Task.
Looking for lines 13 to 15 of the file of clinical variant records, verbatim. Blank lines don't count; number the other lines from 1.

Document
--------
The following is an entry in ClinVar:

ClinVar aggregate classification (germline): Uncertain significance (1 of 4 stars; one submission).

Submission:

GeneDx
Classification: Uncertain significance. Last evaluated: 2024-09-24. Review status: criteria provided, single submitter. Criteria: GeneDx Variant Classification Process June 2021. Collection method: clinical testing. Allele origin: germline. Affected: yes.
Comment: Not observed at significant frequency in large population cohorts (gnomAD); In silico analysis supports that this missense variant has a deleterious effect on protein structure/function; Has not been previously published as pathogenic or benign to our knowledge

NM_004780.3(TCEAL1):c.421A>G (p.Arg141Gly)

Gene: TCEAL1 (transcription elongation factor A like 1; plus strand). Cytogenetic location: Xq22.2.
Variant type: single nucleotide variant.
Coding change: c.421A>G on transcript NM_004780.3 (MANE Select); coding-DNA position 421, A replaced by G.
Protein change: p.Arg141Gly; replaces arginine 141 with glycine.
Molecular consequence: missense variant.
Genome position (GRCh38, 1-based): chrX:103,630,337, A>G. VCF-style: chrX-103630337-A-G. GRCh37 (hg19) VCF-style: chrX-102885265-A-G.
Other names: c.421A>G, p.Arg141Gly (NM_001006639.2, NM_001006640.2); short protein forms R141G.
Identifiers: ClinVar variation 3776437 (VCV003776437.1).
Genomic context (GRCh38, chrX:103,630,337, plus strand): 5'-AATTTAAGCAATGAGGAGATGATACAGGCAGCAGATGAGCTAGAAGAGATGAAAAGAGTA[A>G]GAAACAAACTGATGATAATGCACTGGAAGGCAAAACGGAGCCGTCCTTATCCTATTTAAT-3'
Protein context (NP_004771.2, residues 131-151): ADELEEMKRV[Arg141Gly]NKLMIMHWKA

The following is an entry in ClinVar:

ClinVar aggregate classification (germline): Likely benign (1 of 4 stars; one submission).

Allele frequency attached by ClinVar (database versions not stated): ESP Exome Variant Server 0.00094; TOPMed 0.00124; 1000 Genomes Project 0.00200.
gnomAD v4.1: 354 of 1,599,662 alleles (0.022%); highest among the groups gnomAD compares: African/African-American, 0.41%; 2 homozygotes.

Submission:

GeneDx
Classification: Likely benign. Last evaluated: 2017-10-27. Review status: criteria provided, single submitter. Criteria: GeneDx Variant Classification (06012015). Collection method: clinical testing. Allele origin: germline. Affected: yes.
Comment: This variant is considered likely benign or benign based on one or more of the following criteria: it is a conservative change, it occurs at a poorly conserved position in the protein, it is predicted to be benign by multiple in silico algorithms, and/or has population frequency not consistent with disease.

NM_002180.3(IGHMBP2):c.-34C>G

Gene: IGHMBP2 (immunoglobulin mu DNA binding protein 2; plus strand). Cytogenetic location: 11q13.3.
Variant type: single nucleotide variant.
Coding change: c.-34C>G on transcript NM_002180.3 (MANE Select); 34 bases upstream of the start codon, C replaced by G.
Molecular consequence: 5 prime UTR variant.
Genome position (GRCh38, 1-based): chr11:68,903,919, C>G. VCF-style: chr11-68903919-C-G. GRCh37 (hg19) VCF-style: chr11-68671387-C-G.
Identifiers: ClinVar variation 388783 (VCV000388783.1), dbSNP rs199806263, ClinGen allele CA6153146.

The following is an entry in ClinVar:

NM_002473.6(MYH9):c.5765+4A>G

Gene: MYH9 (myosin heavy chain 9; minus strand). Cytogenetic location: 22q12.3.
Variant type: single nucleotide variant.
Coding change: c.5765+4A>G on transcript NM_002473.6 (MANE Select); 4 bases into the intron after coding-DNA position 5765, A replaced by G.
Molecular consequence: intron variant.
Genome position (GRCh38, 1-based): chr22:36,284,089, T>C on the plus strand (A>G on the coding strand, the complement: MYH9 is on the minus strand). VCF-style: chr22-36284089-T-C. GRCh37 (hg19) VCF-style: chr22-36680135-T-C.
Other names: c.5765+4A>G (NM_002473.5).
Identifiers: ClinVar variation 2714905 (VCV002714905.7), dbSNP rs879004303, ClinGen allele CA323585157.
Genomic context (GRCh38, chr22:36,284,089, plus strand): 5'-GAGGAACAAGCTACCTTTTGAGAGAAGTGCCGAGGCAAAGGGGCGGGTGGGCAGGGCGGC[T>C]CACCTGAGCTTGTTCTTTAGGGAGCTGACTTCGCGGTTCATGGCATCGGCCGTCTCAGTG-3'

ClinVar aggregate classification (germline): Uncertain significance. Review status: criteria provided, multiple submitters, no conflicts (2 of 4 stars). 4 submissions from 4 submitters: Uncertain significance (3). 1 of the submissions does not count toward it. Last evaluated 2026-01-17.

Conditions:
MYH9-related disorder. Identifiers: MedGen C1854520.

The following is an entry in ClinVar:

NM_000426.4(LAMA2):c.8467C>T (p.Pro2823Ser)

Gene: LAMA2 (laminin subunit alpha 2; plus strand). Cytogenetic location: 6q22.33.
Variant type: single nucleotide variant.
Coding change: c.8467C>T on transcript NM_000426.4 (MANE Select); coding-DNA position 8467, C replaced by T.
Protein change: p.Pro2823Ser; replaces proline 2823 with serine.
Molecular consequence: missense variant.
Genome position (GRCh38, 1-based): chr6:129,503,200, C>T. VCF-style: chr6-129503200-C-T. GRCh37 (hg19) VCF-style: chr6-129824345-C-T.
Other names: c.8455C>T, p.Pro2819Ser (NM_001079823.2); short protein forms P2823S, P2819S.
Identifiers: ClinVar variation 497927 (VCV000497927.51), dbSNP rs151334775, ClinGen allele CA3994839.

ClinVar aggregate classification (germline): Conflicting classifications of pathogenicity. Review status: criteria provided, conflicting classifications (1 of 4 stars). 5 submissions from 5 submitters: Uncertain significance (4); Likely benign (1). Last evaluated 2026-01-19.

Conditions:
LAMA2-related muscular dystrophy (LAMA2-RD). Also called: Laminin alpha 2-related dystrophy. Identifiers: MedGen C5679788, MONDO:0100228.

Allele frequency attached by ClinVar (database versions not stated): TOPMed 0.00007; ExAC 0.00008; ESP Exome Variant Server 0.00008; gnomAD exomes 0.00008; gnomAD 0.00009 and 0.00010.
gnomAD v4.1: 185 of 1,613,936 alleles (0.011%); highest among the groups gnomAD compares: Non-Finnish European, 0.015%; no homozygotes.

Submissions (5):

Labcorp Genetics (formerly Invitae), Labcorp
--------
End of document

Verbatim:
Genome position (GRCh38, 1-based): chrX:103,630,337, A>G. VCF-style: chrX-103630337-A-G. GRCh37 (hg19) VCF-style: chrX-102885265-A-G.
Other names: c.421A>G, p.Arg141Gly (NM_001006639.2, NM_001006640.2); short protein forms R141G.
Identifiers: ClinVar variation 3776437 (VCV003776437.1).